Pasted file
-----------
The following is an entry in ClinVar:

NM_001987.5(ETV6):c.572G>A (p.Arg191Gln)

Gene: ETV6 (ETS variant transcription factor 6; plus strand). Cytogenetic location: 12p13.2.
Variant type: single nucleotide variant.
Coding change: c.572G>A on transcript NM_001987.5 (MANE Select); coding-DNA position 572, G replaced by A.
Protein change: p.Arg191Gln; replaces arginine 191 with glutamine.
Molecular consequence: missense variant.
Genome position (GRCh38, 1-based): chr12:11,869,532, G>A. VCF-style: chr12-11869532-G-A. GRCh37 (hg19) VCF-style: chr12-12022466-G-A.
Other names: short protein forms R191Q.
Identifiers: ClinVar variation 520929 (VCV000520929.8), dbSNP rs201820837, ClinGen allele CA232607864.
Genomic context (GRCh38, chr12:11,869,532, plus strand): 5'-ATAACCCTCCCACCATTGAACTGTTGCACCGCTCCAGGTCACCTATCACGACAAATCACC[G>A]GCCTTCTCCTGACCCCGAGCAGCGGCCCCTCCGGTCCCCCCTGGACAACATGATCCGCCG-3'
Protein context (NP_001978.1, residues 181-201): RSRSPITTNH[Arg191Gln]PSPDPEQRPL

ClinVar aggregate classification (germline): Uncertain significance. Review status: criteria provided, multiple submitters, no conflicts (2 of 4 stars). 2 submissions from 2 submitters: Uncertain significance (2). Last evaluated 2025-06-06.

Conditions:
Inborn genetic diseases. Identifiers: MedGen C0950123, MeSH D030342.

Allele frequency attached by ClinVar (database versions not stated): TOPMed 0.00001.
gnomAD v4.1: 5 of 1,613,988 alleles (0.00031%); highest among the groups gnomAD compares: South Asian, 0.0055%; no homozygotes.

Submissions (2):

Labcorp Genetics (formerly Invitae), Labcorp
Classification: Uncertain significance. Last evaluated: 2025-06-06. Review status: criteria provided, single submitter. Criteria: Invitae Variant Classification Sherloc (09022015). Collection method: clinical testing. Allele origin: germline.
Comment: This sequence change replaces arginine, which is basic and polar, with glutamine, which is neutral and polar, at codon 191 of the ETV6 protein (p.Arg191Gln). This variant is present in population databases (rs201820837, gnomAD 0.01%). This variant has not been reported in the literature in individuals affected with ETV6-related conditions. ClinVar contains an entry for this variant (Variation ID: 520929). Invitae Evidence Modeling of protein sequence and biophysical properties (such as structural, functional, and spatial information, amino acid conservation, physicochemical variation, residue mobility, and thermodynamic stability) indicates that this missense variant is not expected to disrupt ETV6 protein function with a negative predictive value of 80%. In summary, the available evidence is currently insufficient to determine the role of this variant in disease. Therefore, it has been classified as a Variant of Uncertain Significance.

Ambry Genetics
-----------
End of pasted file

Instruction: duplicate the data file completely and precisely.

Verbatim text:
The following is an entry in ClinVar:

NM_001987.5(ETV6):c.572G>A (p.Arg191Gln)

Gene: ETV6 (ETS variant transcription factor 6; plus strand). Cytogenetic location: 12p13.2.
Variant type: single nucleotide variant.
Coding change: c.572G>A on transcript NM_001987.5 (MANE Select); coding-DNA position 572, G replaced by A.
Protein change: p.Arg191Gln; replaces arginine 191 with glutamine.
Molecular consequence: missense variant.
Genome position (GRCh38, 1-based): chr12:11,869,532, G>A. VCF-style: chr12-11869532-G-A. GRCh37 (hg19) VCF-style: chr12-12022466-G-A.
Other names: short protein forms R191Q.
Identifiers: ClinVar variation 520929 (VCV000520929.8), dbSNP rs201820837, ClinGen allele CA232607864.
Genomic context (GRCh38, chr12:11,869,532, plus strand): 5'-ATAACCCTCCCACCATTGAACTGTTGCACCGCTCCAGGTCACCTATCACGACAAATCACC[G>A]GCCTTCTCCTGACCCCGAGCAGCGGCCCCTCCGGTCCCCCCTGGACAACATGATCCGCCG-3'
Protein context (NP_001978.1, residues 181-201): RSRSPITTNH[Arg191Gln]PSPDPEQRPL

ClinVar aggregate classification (germline): Uncertain significance. Review status: criteria provided, multiple submitters, no conflicts (2 of 4 stars). 2 submissions from 2 submitters: Uncertain significance (2). Last evaluated 2025-06-06.

Conditions:
Inborn genetic diseases. Identifiers: MedGen C0950123, MeSH D030342.

Allele frequency attached by ClinVar (database versions not stated): TOPMed 0.00001.
gnomAD v4.1: 5 of 1,613,988 alleles (0.00031%); highest among the groups gnomAD compares: South Asian, 0.0055%; no homozygotes.

Submissions (2):

Labcorp Genetics (formerly Invitae), Labcorp
Classification: Uncertain significance. Last evaluated: 2025-06-06. Review status: criteria provided, single submitter. Criteria: Invitae Variant Classification Sherloc (09022015). Collection method: clinical testing. Allele origin: germline.
Comment: This sequence change replaces arginine, which is basic and polar, with glutamine, which is neutral and polar, at codon 191 of the ETV6 protein (p.Arg191Gln). This variant is present in population databases (rs201820837, gnomAD 0.01%). This variant has not been reported in the literature in individuals affected with ETV6-related conditions. ClinVar contains an entry for this variant (Variation ID: 520929). Invitae Evidence Modeling of protein sequence and biophysical properties (such as structural, functional, and spatial information, amino acid conservation, physicochemical variation, residue mobility, and thermodynamic stability) indicates that this missense variant is not expected to disrupt ETV6 protein function with a negative predictive value of 80%. In summary, the available evidence is currently insufficient to determine the role of this variant in disease. Therefore, it has been classified as a Variant of Uncertain Significance.

Ambry Genetics